Tom Johnson’s comeback continues on the opposite side of the earth.
Last week in Thailand, he finished fourth in the final stage of the Asian Tour qualifying tournament to gain status for 2016.
This week, he’s in Singapore for the Asian Development Tour’s Players Championship.
I felt like Asia would be a great experience, a way to see the world, and a way to get into bigger and better tournaments.
Tom Johnson of Fair Oaks
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“I don’t have plans to come back anytime soon,” Johnson said Tuesday en route to Raffles Country Club, the host of this week’s event. “Just golf.”
Johnson was born in Sacramento, grew up in Fair Oaks and graduated from Del Campo High School. He was the second-ranked college player in the nation at Northwestern in 2002. And he was a fully exempt member of the PGA Tour in 2007.
But an addiction to marijuana and alcohol sent him into a downward spiral. Johnson said he’s been drug- and alcohol-free since July 5, 2013.
His “reappearance” of sorts came at the 2015 Sony Open in Honolulu, where he qualified and finished 51st, but he was unable to gain any American major-tour status during the year, so he left Arbuckle, where he had relocated, and headed to a place decidedly more exotic.
“I didn’t want to do another year of Monday qualifying,” Johnson, 34, said. “I felt like my game was ready and that I needed status and regular competition.”
The Canadian and Latin American tours have upward mobility to the Web.com Tour, he said, but they don’t offer the money or world-ranking points the Asian Tour does.
“I felt like Asia would be a great experience, a way to see the world, and a way to get into bigger and better tournaments,” Johnson said. “The end goal is always to play on the PGA Tour and in the four major championships.”
Johnson’s first Asian Tour event will be Feb. 10 in Bangladesh. His status after that largely will be contingent on how well he plays when he gets the opportunity.
“Bangladesh is very important,” he said. “I’ll be ready.”
John Catlin, a Gold River resident and Jesuit graduate, earned Asian Tour status for the second consecutive year. His final-round 7-under-par 64 moved him up 71 spots into a tie for 25th – the top 40 received spots.
Catlin, 25, made two cuts and earned $3,400 in eight Asian Tour starts last year.
Rain doesn’t hurt
The predicted El Niño is in full swing with almost 5 inches of rain in Sacramento in January. The statewide snowpack is above normal for the first time in three years.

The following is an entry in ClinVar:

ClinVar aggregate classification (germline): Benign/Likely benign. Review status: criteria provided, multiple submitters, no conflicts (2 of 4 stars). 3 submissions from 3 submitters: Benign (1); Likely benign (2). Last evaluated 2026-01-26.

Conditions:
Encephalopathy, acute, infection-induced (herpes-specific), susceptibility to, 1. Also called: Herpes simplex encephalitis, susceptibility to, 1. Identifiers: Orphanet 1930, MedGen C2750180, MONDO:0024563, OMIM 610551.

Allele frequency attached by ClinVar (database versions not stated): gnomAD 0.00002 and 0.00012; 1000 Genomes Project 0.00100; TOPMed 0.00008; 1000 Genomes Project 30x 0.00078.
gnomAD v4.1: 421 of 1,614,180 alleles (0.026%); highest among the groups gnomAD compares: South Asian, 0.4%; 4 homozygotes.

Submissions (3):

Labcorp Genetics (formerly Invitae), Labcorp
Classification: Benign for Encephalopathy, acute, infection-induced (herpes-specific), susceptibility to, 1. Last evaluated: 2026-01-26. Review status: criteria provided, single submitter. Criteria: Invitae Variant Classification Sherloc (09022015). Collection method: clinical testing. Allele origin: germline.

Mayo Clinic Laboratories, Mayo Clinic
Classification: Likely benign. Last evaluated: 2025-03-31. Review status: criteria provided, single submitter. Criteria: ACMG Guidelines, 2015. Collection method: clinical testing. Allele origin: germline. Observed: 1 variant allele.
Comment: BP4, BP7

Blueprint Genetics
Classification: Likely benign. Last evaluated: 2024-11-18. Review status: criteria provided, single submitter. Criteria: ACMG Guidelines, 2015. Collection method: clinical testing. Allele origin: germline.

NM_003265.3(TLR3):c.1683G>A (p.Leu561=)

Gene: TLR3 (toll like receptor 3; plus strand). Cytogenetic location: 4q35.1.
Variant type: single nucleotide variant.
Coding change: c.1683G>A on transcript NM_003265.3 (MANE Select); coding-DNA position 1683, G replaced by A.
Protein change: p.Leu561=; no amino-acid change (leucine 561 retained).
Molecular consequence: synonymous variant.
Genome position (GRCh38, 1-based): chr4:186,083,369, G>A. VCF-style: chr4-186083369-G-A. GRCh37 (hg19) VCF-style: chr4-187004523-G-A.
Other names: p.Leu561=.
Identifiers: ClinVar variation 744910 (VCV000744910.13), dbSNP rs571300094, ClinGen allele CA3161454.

You would think golf course superintendents would be giddy, but that doesn’t fit their even-keel style – or the reality of the situation.
“It’s not like it’s raining and we’re going, ‘Woohoo, we get to flood our golf course this year,’ ” said Wes Leith, superintendent at Morgan Creek and Wildhorse.
Leith said he plans to stick with drought maintenance protocol because being efficient with water is the right thing to do. Leith said he used 20 percent less water on peak watering days last year than he did before drought conditions started three years ago, and he plans to continue this year.
64 Closing qualifying round by John Catlin of Gold River to earn Asian Tour status for the second consecutive year
At Granite Bay, superintendent Matt Dillon received a 36 percent reduction compared to 2013 in his allotment from the San Juan Water District. Despite the recent storms and a forecast for a wet spring, he predicted only a marginal allotment increase this year because the water level in Folsom Lake still is far below normal.
“Nobody is talking about drought restrictions being relaxed,” he said. “This might be the new normal.”
While rain cuts into course revenue – the past two winters have been a boon financially – it ultimately benefits conditions, the superintendents said. The quality of rainwater is immensely superior to irrigation and naturally flushes the soil of unwanted salt. And trees are receiving the deep watering they haven’t had in three years.
“It will allow us to aerify more aggressively,” Dillon said. “You should ultimately get better conditions.”